FORMULA ONE TEAMS have passed the buck to the FIA (International Automobile Federation) as pressure mounts on the Bahrain Grand Prix to be cancelled.
Williams, Red Bull and Catherham F1 have all stated that the final decision on suitable venues for the Formula One circuit rests with the FIA.
The three teams were the only ones, out of 10 teams competing this year, to respond to concerns directly raised by the Business and Human Rights Resource Centre about the race.
Protesters believe that any staging of a global sporting event in Bahrain, such as this Sunday’s Grand Prix, would be an endorsement of the current government.
Last year’s race was cancelled after prominent F1 names, such as Damon Hill and Mark Webber, raised their concerns over safety and human rights violations in the Gulf State. Press Association has reported that this year’s protests have left ‘nearly 50 dead’.
There has been daily protests in Bahrain in the lead-up to the race, with police forces clashing with protesters. Four mechanics from Force India were reported to have been caught up in a firebomb attack on Wednesday night.
Low response rate
The Human Rights Resource Centre contacted 42 companies and teams that are involved in Formula One.
Only 29% of those contacted by the London based organisation responded. STR-Ferrari and McLaren were two of the leading teams that did not reply; nor did Pirelli, Dell, Allianz or Siemens – amongst others.
A statement from Red Bull Racing read:
As a race team we entered the 2012 FIA Formula One World Championship, which is dictated by the FIA, the sport’s governing body. For every round of the Championship, we rely on the information and guidance that’s offered to us, and all teams, by the FIA.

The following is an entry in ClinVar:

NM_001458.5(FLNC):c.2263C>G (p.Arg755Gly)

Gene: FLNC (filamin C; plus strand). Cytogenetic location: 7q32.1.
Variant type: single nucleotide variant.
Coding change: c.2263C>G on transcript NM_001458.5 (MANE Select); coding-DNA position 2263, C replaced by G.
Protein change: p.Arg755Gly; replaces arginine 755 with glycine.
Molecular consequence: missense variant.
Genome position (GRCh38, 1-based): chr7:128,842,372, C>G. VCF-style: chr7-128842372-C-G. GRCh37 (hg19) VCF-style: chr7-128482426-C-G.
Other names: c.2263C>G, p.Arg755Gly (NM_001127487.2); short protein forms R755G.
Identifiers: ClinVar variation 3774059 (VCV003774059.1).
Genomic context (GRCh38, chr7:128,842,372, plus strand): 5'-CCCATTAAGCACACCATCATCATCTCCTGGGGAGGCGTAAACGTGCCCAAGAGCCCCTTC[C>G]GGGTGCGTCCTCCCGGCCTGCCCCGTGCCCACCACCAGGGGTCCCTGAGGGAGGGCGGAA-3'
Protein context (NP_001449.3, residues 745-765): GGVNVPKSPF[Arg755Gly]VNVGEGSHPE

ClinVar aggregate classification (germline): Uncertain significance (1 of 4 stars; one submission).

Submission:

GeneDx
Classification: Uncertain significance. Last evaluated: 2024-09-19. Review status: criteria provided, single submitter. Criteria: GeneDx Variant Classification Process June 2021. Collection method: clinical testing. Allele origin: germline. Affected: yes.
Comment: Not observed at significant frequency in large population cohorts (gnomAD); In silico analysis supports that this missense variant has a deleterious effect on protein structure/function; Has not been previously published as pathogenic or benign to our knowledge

“The FIA has confirmed that the 2012 Bahrain Grand Prix will take place this weekend and so we will be there to race,” the statement concluded.
Mercedes/Daimler, owners of the Mercedes Grand Prix team, commented: “As a registered competitor in the Formula One world championship, we are contractually obligated to compete in every round of the championship with two cars.”
Kirsty Hughes, Chief Executive of Index on Censoriship – a leading human rights organisation – commented, “It is disappointing to see Sponsors of Formula One ignore the implications of this weekend’s race.
“Until the government shows a real commitment to reforms promised in the Bahrain Independent Commission of Inquiry report, international events such as the Bahrain Grand Prix should not proceed,” she added.
Companies that did get back to resource centre include Microsoft, Vodafone, CNN and Johnny Walker/Diageo.
A group of MPs in Britain launched a cross-party campaign on Wednesday calling for the Grand Prix to be halted due to ‘huge concerns over abuse of human rights expressed by Amnesty International and others’.